Monday, March 5, 2012

Cosplay Restaurant/Cafe, is it too weird for America?

Akiba (Akihabara, 秋葉原), Tokyo -- The mother planet of everything Otaku is the birth place of Cosplay themed restaurants.  This trend started around 1999 as a uniform genre Doujin gathering.  Eventually, restaurants and cafes that feature maids, butlers, and even Gundams started to appear in Akiba and other areas of Tokyo.
The topic of Maid Cafes has been talked about by various sources.  If you would like to find out more about it, I suggest reading this article on Wikipedia.  If you would like to know which Maid Cafe you want to visit while in Japan, read this article from CNN.  If you are stuck in a country outside of Japan, and would like to see what Maid Cafe is actually like, I suggest YouTube as a good source for videos.

Now, back to my topic for the day : are cosplay restaurants/cafes too weird for America?  The answer at this point is probably "No" for a convention or some places in California, and "Yes" for the rest of the country.  Even at a more otaku-friendly environment, such as an anime convention, the views on Maid Cafe are not always positive.  This could be caused by many reasons, but one reason definitely relates to the objectification of women.  It doesn't take a genius to realize the sexual implications behind maid cafes.  In a society where people fight furiously to end the sexual objectification of women, the concept of Maid Cafe can be anything but welcome.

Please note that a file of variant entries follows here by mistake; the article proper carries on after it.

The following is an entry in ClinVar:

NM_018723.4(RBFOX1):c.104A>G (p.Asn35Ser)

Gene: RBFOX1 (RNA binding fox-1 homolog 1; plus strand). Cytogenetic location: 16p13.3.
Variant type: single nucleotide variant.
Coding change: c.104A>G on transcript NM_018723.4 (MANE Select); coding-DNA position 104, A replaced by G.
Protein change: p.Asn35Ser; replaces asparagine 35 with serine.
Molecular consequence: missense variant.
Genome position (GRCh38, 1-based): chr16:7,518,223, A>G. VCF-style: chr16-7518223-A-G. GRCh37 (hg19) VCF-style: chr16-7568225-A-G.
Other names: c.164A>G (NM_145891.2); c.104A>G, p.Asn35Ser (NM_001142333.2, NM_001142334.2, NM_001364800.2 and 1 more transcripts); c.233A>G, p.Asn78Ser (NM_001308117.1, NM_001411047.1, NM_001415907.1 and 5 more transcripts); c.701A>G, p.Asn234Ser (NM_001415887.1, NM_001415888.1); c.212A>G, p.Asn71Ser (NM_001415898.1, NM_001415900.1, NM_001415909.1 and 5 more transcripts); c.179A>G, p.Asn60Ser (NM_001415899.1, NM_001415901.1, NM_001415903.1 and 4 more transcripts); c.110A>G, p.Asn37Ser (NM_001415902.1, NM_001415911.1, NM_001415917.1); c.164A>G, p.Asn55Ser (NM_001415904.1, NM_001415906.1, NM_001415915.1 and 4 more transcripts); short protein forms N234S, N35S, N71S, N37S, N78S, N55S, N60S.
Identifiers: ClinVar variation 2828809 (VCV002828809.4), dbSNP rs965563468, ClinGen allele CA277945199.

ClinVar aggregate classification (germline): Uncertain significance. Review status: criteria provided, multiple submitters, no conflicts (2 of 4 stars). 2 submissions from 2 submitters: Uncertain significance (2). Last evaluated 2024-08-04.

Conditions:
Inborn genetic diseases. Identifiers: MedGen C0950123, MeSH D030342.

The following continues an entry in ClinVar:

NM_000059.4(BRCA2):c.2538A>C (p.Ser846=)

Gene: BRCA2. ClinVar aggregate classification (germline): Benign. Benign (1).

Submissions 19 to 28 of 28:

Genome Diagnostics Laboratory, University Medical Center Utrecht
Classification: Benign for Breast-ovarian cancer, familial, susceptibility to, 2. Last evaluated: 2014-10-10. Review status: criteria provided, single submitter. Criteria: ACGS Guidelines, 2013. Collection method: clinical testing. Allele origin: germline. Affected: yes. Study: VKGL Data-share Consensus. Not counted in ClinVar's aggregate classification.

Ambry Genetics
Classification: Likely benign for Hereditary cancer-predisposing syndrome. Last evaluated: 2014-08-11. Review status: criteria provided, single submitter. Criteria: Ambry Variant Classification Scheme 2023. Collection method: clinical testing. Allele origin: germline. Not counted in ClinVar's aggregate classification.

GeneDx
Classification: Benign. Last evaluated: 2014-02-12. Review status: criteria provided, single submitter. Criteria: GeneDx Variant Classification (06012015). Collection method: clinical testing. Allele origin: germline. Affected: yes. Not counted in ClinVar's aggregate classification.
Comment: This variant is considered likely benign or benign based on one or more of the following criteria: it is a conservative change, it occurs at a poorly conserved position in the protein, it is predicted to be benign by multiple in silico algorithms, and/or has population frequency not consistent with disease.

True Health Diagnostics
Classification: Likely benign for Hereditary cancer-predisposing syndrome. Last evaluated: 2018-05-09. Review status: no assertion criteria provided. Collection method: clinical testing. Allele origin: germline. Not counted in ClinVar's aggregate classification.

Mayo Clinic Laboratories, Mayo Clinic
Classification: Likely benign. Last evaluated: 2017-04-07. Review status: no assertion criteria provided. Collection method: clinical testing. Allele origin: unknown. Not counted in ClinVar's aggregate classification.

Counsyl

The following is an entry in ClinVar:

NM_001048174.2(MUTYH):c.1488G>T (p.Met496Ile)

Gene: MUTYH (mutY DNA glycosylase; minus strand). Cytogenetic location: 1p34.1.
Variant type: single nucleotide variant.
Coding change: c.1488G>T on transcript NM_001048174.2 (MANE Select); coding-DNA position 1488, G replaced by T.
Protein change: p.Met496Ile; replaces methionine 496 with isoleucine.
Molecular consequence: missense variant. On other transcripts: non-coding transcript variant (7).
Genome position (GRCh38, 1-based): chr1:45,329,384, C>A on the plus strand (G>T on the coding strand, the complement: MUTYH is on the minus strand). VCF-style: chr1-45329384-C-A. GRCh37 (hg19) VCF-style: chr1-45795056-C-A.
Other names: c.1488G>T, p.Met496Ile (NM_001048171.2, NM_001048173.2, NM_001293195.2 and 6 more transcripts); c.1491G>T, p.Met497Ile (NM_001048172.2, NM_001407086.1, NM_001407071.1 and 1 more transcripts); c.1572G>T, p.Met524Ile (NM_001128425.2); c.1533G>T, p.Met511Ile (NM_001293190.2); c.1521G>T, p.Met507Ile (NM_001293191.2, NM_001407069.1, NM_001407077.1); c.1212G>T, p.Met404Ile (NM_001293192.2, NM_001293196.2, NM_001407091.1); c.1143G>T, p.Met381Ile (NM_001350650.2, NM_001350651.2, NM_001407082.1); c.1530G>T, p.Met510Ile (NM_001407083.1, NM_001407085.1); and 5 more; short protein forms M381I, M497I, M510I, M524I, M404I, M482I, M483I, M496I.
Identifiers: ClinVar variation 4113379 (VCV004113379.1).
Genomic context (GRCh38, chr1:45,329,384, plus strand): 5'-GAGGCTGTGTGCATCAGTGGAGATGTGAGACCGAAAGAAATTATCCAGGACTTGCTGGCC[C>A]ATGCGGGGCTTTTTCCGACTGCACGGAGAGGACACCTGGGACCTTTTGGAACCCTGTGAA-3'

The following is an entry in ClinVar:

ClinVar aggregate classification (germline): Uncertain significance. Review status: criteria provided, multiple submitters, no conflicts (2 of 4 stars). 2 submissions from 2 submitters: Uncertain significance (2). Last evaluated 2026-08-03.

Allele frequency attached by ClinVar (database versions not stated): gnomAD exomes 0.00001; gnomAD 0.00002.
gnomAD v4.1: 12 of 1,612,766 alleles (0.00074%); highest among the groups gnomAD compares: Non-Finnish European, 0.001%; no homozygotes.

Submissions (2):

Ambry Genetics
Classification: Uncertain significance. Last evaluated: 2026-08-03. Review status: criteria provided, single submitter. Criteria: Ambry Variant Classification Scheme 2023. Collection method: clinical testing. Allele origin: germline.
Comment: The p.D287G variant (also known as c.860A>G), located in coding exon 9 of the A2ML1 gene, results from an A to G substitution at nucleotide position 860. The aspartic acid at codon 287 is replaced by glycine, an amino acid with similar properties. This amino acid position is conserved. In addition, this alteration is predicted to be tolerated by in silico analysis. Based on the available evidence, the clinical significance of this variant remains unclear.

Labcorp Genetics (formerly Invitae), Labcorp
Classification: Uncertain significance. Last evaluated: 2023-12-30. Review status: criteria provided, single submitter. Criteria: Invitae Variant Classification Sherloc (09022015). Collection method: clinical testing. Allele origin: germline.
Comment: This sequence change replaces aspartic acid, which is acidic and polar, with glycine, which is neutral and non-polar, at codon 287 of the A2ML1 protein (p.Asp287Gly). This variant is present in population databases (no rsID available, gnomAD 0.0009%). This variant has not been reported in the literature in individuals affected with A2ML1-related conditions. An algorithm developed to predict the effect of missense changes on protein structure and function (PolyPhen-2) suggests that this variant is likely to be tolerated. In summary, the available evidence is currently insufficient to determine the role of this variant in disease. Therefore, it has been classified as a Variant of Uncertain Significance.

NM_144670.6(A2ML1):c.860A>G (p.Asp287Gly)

If you have been reading this blog then you would know that we attended Katsucon 18 this year.  One of the con events at Katsu is a all volunteer Maid/Butler Cafe.  The particular Maid Cafe was featured in an article on Washington Post (HERE).  I thought the article was pretty well written, and definitely reflects some of the American sentiments toward Maid Cafe.

Obviously, in order to successfully operate a Cosplay themed restaurant in the US, one has to do some intense market study and make changes to how the place can be operated.  For example, Maids/waitress address their customers as Masters in Japan.  In the US, that is probably something to be abandoned in order to avoid protests (this cafe opened in California has done so).

The question that still remains in my mind is, how is a maid cafe any different from Hooters?  They both objectify women and provide food related services.  Additionally, maid cafe might even be cleaner and more kids friendly.  Anyhow, I'm going to stop here and let you formulate your own views about having cosplay themed cafes in America.  Would you go to one if it was opened near you?

Comment below if you have views that you would like to share!

1 comment:

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